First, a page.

Although any block can become a center medallion, it often needs to be spiced up a bit to make it worthy of the starring role.
In the Mix and Match Medallion Centers class offered exclusively to Tech Know Quilter members, the focus is exclusively on designing those eye-popping centers.
Here are a few of the centers that you will be able to draft (and sew) after this class.
Would you like to know a secret about these blocks -- each one of them started as a well-know (and pretty basic) block in the EQ library.
Can you identify the original block (without watching the video below)? Let me know in the comments which ones you were able to figure out.
After completing the Mix and Match Medallion Center class (offered exclusively in the Tech Know Quilters membership), you will gain confidence it creating your own one of a kind centers.
Mix and Match Medallion Center Blocks and Quilt Reveal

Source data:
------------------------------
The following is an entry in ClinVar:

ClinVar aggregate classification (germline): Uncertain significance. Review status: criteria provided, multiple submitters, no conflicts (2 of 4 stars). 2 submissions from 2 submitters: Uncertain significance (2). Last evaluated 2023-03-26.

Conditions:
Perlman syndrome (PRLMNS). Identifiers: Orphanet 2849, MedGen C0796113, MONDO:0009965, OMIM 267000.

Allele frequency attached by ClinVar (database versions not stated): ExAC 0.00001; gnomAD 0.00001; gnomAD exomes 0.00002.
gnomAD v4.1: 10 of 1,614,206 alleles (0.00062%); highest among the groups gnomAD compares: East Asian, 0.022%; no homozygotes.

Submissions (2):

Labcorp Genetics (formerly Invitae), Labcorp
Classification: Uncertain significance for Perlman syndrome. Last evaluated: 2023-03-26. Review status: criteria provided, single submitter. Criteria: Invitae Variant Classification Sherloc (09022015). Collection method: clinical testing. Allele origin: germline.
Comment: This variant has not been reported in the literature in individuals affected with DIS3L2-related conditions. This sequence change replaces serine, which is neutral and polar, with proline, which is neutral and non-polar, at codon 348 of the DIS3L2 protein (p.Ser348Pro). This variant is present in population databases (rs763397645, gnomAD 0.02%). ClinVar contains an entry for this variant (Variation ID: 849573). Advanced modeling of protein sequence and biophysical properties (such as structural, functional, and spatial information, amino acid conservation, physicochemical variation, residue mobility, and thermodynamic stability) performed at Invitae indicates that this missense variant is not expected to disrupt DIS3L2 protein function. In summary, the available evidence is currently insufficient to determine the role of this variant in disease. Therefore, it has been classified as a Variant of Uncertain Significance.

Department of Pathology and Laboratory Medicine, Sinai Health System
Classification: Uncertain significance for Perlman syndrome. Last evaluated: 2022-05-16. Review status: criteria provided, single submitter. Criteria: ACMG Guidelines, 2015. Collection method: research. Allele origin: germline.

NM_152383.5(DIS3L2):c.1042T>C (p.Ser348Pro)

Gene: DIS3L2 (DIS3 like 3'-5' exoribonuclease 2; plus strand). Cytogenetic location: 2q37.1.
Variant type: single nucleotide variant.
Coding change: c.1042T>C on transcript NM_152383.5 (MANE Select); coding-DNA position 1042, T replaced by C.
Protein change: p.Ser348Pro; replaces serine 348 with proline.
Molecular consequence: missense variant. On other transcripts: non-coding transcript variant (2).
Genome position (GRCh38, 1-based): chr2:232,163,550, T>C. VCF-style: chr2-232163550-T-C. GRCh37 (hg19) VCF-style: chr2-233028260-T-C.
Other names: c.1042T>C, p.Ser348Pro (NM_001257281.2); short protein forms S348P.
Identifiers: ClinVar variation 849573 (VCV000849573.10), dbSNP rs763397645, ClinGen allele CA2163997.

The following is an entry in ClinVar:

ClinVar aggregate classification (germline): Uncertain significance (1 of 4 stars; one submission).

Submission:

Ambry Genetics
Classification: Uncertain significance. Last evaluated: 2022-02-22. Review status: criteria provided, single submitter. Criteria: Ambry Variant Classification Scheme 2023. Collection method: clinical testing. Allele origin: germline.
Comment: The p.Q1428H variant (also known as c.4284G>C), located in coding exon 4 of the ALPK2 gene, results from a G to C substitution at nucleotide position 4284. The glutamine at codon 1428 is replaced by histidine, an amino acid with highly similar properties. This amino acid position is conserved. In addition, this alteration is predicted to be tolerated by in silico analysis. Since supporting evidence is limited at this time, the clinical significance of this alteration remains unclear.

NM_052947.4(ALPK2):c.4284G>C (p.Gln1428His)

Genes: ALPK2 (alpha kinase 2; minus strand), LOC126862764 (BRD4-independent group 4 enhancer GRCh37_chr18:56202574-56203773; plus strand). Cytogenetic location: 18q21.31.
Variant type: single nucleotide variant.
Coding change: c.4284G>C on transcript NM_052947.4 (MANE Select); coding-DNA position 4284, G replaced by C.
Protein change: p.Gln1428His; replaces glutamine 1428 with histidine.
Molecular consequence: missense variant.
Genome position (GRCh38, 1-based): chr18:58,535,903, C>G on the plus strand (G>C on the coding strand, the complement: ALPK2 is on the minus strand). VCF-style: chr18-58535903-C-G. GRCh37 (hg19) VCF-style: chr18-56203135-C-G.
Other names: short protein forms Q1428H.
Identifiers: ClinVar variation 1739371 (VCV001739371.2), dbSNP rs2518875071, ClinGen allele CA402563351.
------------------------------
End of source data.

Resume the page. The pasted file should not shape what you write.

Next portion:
After the first few months of Tech know Quilters, I began doing reveal videos showing the blocks, quilts and concepts that are covered in an upcoming class. This was one of those classes that I never got around to doing a reveal -- until today.
If you have taken the class, this may inspire you to revisit one of your old lessons. Or if you haven't taken the class, you will be able to see what you will learn in Mix and Match Medallion Centers.
This particular class will definitely move you from beginner to intermediate status in your Electric Quilt design. In fact a couple of the blocks will fall into the advanced category and are not for the faint of heart. It is so gratifying as an instructor seeing students advance as they work through the exercises.
Make sure to join the Tech Know Quilter wait list if you are interested in learning more when enrollment opens.